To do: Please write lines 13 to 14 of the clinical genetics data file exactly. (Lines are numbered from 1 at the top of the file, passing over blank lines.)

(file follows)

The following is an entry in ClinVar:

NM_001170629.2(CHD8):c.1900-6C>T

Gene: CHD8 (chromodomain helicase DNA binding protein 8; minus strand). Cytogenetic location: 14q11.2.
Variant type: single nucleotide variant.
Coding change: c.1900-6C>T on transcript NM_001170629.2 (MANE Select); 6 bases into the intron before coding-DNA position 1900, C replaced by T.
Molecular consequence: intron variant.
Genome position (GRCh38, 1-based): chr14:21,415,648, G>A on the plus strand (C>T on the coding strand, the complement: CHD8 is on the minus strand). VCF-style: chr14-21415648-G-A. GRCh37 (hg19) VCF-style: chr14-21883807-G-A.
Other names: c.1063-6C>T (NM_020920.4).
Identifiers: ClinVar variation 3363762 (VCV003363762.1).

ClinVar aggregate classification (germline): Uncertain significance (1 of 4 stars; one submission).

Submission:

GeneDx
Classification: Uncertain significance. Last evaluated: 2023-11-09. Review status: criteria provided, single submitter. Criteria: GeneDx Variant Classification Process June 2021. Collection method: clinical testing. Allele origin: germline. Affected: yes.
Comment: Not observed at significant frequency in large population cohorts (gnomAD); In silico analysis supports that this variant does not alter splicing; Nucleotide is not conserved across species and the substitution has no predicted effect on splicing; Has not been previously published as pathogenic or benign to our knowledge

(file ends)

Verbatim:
Classification: Uncertain significance. Last evaluated: 2023-11-09. Review status: criteria provided, single submitter. Criteria: GeneDx Variant Classification Process June 2021. Collection method: clinical testing. Allele origin: germline. Affected: yes.
Comment: Not observed at significant frequency in large population cohorts (gnomAD); In silico analysis supports that this variant does not alter splicing; Nucleotide is not conserved across species and the substitution has no predicted effect on splicing; Has not been previously published as pathogenic or benign to our knowledge